The top 10 most time-draining airports in the U.S. are as follows:
10) Minneapolis/St. Paul, Minn. — Minneapolis St. Paul International
9) Atlanta, Ga. — Hartsfield-Jackson
8) Philadelphia, Pa. — Philadelphia International
7) Boston, Mass. — Logan International
6) San Francisco, Calif. — San Francisco International
5) Dallas/Ft. Worth, Texas — Dallas/Ft. Worth International
4) New York, N.Y. — La Guardia
3) New York, N.Y. — Kennedy International
2) Newark, N.J. — Newark Liberty International
1) Chicago, Ill. — O'Hare
Trains, Not Planes
The time it takes to get to your destination may be longer, but Ecogeek (via Consumerist) has determined nine benefits to traveling on trains in lieu of planes. Here is a particularly good one:
5) No NAGGING: It's a frikkin pleasure not having someone bug me about my seatback and tray tables and whether my electronic device is approved for that particular segment of the trip. And no seatbelts at all! Whether or not that's technically safe, it's certainly more comfortable.
And one that is especially close to IMT's heart:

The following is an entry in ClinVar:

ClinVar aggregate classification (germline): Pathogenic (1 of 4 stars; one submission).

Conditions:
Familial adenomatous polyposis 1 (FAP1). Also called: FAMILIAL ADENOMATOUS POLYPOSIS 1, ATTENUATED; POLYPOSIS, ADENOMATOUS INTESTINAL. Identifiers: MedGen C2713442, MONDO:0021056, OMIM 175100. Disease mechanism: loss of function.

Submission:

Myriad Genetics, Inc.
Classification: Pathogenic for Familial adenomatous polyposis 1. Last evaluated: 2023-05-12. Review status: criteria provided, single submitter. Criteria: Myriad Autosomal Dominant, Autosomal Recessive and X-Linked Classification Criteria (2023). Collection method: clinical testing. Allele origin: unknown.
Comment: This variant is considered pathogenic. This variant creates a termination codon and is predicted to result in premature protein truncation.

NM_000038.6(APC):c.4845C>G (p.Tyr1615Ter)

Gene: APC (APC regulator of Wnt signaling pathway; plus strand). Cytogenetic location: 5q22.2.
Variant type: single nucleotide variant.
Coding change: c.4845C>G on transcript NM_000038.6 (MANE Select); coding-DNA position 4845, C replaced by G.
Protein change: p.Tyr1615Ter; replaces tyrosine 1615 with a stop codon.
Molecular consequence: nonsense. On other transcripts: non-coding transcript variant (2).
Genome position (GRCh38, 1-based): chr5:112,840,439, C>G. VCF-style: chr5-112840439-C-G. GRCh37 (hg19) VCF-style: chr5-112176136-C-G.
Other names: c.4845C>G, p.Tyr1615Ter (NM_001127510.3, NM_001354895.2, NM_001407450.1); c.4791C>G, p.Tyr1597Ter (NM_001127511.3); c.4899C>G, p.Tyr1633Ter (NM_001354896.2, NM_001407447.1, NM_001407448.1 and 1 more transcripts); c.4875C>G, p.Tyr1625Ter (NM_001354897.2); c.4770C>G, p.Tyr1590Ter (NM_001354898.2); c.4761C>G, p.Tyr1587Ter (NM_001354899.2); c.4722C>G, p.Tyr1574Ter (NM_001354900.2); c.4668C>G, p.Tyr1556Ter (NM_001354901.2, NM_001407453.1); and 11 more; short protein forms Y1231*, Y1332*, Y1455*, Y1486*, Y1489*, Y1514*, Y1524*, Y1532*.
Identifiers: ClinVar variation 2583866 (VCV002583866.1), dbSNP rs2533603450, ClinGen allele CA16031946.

9) You handle your baggage. If you lose your bags on a train, it's your fault. There's no waiting at the baggage claim and no worrying about how the baggage handlers (or TSA) will treat your bags.
As Portfolio.com discussed last fall, the government says that airlines are "mishandling" checked bags at a record clip. That's bad enough when they throw in the service for free. But along with their luggage-handling inefficiency comes a barrage of niggling new rules and fees.
Most Annoying Airline Fees
Forbes Traveler has put together a list of the top 10 most annoying airline fees:
10) Fuel Surcharge: $30-$300
9) Airport improvement: $4.50-$20+
8) Paper Ticket: $50-$70
7) Changing a Reservation: $30-$200
6) Traveling with a Child or a Pet: $10-$100 and up
5) Curbside Check-In: $2-$3+
4) Rewards Redemption: $75-$100
3) Seat Preference: $10-$20
2) Talking to Real People: $10-$25
1) Checked Baggage: $10-$100
Today there is a new generation of third-party specialty services for getting your luggage to your destination with minimal hassle. Among these: Luggage Forward, Sports Express, Luggage Concierge and the Luggage Club.
Top Rental-Car Services for Biz Travelers
The following are the top five best rental car companies for business travelers, according to About.com:
5) Enterprise Rent A Car
4) Dollar Rent A Car
3) Thrifty Car Rental
2) Alamo Rent A Car
1) Budget Rent-A-Car
Best (and Worst) Wi-Fi Hotels
Last month, Hotel Chatter released its annual rankings of the best and worst hotel Wi-Fi in the U.S. Top hotel chains for wireless broadband include Thompson Hotels and most Marriott branded hotels (which include Courtyard, Springhill Suites, Fairfield Inns, TownePlace Suites and Residence Inns), most of which offer free Wi-Fi to guests.